John Foster November 19, 2013 at 6:20 pm

My uncle, (John) Gordon Cryer was also captured at Tobruk.

Thanks for the posts.

John Ellis November 1, 2013 at 6:21 pm

My Dad James ( Jim ) Ellis. Was captured at Tobruk, he was a Driver in the R.A.S.C. and like so many of those Captured at Tobruk, was placed in the hands of the Italians. He never spoke to much about any of his expriences. He did however say that the way the prisnors were treated by their Italian Guards, was disgusting, and that was putting extremely mildly.

Unfortunately my Dad passed on in 1978 ( at age 63) much too early in Life. A lot of this due to the war years, and the suffering they went through.

Bartlett October 4, 2013 at 4:02 pm

Is there a record of Ivan Peter taken prisoner at Tobruk. Was my daughters father- in law

ian marson July 10, 2013 at 7:37 pm

my grandfather was caught at tobruk also. william marson. he died in 1983. i have a couple of old photos of his time in the army, one of them is prior to the war of him with some boxing trophies, with a group of 3 other men. he was part of a 1000 mile ‘death march’ as it was known which jan clewley has mentioned, and i do believe he was at the same POW camp as you mentoned as i recall my father mentioning the name, he also said that my grandfather never talked about, and that he also hated the italians.

Editor July 3, 2013 at 11:59 am


Many thanks for adding that. A sad tale and one I was unaware of. I’ll try to find out more about this.


Sue July 3, 2013 at 10:19 am

My uncle Frederick Banyard served in the Royal Artillery and was captured at Tobruk. He was one of over 800 POWs who were killed when the Italian freighter carrying them from Benghazi was sunk by a BRITISH submarine, HMS Sahib in November 1942. The British government did not acknowledge the incident until 1996, and his name was belatedly added to the war memorial in our local church in Suffolk. Sadly there were other ships filled with POWs that suffered a similar fate, eg the Nino Bixio.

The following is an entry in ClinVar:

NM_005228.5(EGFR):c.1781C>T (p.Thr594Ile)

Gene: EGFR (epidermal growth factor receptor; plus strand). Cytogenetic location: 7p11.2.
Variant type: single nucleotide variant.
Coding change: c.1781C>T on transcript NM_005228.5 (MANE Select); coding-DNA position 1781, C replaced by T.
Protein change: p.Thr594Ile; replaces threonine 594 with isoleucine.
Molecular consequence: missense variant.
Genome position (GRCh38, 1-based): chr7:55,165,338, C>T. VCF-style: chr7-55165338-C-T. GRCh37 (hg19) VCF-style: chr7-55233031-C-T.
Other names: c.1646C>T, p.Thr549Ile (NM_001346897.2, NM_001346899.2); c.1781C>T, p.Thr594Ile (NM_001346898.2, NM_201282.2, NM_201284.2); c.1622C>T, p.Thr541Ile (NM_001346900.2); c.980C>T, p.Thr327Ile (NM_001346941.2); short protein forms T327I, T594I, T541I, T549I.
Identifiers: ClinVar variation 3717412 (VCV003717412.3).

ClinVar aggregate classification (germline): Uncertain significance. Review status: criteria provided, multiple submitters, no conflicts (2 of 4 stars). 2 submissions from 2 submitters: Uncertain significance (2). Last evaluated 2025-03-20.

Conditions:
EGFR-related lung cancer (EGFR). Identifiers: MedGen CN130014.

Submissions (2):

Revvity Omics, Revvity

Aimee May 15, 2013 at 7:06 am

My Grandfather William Walker was a Gunner in the Royal Artillery and taken POW in Tobruk. He lived in Liverpool before coming to Australia and he died in 1989, he had 11 brothers some we killed during service. I’m finding it very hard to find any information on him, he never talked about it. He only spoke to my German Grandfather about it who fought in the same war and was also a POW captured by the Russians (he passed on in 2007) ironic. They got along well. I will keep researching!

Peter McCulloch April 3, 2013 at 6:30 pm

My father was captured at Tobruk and ended up in a camp in Italy. He was with the Queen’s Own Cameron Highlanders as a Medic.
I would like to know in what Italian town the Camerons were held.

Matt March 9, 2013 at 9:06 pm

My Grandad, Frank Huckvale, was also taken at Tobruk. He was a gunner. My dad says he never talked about it either. He spent time in POW camps in Italy then Germany. One good thing came of it, though; he didn’t have anyone to write to back home so his friend (last name was Butcher) got his sister to write to my granddad. When he got back, they were married. So, that’s how I exist!

Tim Keane December 21, 2012 at 8:14 pm